Tests within Canada: What the laboratory does

The laboratory chosen by the applicant will arrange an appointment to collect a DNA sample. The laboratory must follow IRCC and SCC procedures for the collection and submission of DNA samples.

The sample collection site must be administered by an SCC-accredited laboratory.

At the time of the DNA sample collection, applicants must provide the following:

  • 2 passport photos, in accordance with IRCC specifications, which must be included in the documentation shipped with the DNA sample
  • 2 pieces of identification to establish their identity. One of them must be a government-issued photo ID, such as a provincial/territorial driver’s licence, permanent resident card or Canadian passport
    Note: A photocopy of the identity documents must be included in the package shipped with the DNA sample.
  • a signed release and consent form provided by the laboratory, authorizing them to send the DNA test results and photocopies of the identity documents to IRCC

Requirements for the collection and shipment of samples

The SCC-accredited laboratory must ensure the integrity of the DNA testing and shipment procedures. At the time the DNA sample is collected, a representative for the laboratory will ask for the necessary documentation from the applicant and will do the following:

  • verify the identity of the person providing the DNA sample
  • make a photocopy of the applicant’s 2 pieces of identification
  • ensure the release and consent form is signed by the applicant
  • match the identification provided at the time of the DNA sample collection with the applicant’s information provided in the DNA letter or other material issued by IRCC
  • verify that the DNA sample kit has not been tampered with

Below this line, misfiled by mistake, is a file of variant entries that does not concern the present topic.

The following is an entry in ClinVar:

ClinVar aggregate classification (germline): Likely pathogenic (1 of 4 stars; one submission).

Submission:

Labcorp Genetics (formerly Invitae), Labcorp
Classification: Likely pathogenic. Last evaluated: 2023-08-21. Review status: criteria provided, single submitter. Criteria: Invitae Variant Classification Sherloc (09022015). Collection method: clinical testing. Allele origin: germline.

• collect the DNA sample according to the instructions included in the DNA sample kit
  • complete the chain of custody document for the DNA sample. The chain of custody record must identify the full name of the employee who collected and packaged the DNA sample as well as the legal name of the sample collection facility
  • package the DNA sample and documentation according to the instructions included in the DNA sample kit
  • send the package directly to the laboratory conducting the DNA test by the fastest, most reliable means possible. Ideally, no more than 7 days should elapse between the collection of the DNA sample and receipt of the package by the laboratory

Note: In citizenship cases, in the event the Canadian parent does not want to go ahead with the DNA test, the IRCC office should destroy the DNA letter and the first page of the proof application along with the proof of the parent’s Canadian citizenship.

Tests outside Canada: What the laboratory does

The laboratory chosen by the applicant will send a tamper-proof DNA sample kit (including instructions) to the migration office (for an immigration application) or the consular mission (for a citizenship application). The DNA sample kit contains everything necessary to take, package and ship a DNA sample, including instructions regarding witnessing the sample taking.

Requirements for witnessing the collection of samples

The migration office must ensure the integrity of the DNA testing procedures. DNA testing is used when there is uncertainty about a claimed relationship, so any possibility of fraud must be eliminated.

A migration officer or migration office staff member must be present when the DNA sample is collected for immigration or citizenship purposes, and must do the following:

  • ensure the persons providing the DNA samples are the persons identified in the DNA sample kit and in the identification provided at the time of the sample collection
  • verify that the DNA sample kit has not been tampered with and complete the chain of custody documents for the DNA sample (or witness their completion)
  • package the DNA sample and documentation according to the instructions included in the DNA sample kit
  • send the package to the laboratory by the fastest, most reliable means possible. Ideally, no more than 7 days should elapse between the collection of the DNA sample and receipt of the package by the laboratory. Private courier services, paid for by the applicant, can normally deliver samples within this timeframe

Reporting DNA test results

The laboratory must conduct the DNA test as soon as all samples and necessary documentation have been submitted. The results must be sent directly from the laboratory that conducted the DNA test to the applicant and the appropriate IRCC office, preferably via mail or courier.

Delivering DNA test results by email carries the risk of unauthorized access by third parties. Should a laboratory choose to communicate DNA test results by email, it must ensure the transmission of information is done in a secure manner.